Australia’s Trade Minister has returned home after a short trip to China, where he advocated for continued efforts to resolve trade bans.
After talks with Chinese Trade Minister Wang Wentao in Beijing, Don Farrell said he was “very pleased to confirm that we agreed to step up dialogue under our free trade agreement and other platforms to resolve our outstanding issues.”
Don Farrell pushed the Chinese government to lift its prohibitively expensive tariffs on Australian barley, beef, wine, lobster, coal, and … timber.
But those trade bans remain in place for now.
Speaking at a press conference after the talks, Mr Farrell said there was “positive momentum” in the meeting but acknowledged more work needed to be done.
“We made the decision on coming to Government 12 months ago we wanted to stabilise our relationship with the Chinese Government and to get our relationship back on track and to lift all these trade impediments,” he said.
“This is just another step in the road … I’m very confident that as a result of this face-to-face discussion today that we are well on track to get a stable, normal relationship with China.
“The trade impediments didn’t occur overnight and they’re not going to be resolved overnight.”
Rewinding Trade Restrictions on Australian Timber Exports
In February 2023, Wood Central reported that the Chinese Government was looking to rewind restrictions on timber (and beef).
“Now suddenly there is dialogue, and it is not just minister to minister, but it’s government to government and businesses are feeling a bit more confident to talk to each other about potential,” Australian Meat Industry Council CEO Patrick Hutchinson told The Australian Financial Review.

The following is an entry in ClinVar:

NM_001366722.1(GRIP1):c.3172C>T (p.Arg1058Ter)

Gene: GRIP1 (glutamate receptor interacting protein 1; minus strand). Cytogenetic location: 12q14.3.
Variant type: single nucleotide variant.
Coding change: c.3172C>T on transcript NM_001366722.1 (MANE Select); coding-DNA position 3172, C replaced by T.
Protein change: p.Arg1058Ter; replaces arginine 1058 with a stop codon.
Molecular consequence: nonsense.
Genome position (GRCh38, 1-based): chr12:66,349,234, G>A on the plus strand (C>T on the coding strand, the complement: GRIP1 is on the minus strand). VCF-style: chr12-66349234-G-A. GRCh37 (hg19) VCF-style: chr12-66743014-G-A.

The restrictions still remain in place, but the latest developments are a positive step for the Australian forest products industry.
In 2020, China suspended imports of Australian timber after local customs officers claimed they found bark beetle in cargo.
Before the sanctions, Australia had a $1.6 billion ($1.23 billion (USD)) timber trade with China.
The four-million-tonne log timber trade with China has been largely suspended since 2020, with Woodchips exempt from the ban.
It was revealed that China’s Foreign Minister Qin Jang plans to visit Australia in July following a meeting with Foreign Minister Penny Wong last December.
Mr. Wang welcomed “positive progress” after years of escalating tensions.
“China and Australia are important countries in the Asia Pacific. We do not have fundamental conflicts of interest,” he said.
“We need to see our differences and divergence in perspective, improve and maintain our bilateral economic relations.
“This is in our fundamental interests.”
NZ Log Prices Drop 14% Amid China Construction Slowdown
Last week, Wood Central reported on New Zealand’s declining log export prices due to a lack of expected growth in China’s seasonable demand.
From March to April, A-grade log prices declined from $130-$133 NZD to $112-$115 NZD.
Allan Laurie, Managing Director of Laurie Forestry, expressed frustration with the situation, stating, “prices must be north of $120” for harvesters to break even.
This situation has reached a tipping point where the market has essentially signaled that it has an adequate wood supply, and sellers must now offer discounted prices on the log supply.
“Some ships were en route without contracts or letters of credit, forcing exporters to accept whatever price was offered for the logs upon arrival in China”, Laure said.
The New Zealand Forest Owners Association – which represents all NZ exports, acknowledged that the NZ forest products market is heavily reliant on the Chinese market for export.
Though a lower-priced and challenging market, Laurie identified India as a potential market. However, Europe perhaps presents the greatest opportunity for NZ’s radiate pine.
“Europe is a standout. We’re seeing significant reductions in harvest across Europe of the softwood species, and that must be destined to continue. So we should be looking for opportunities in Europe also.”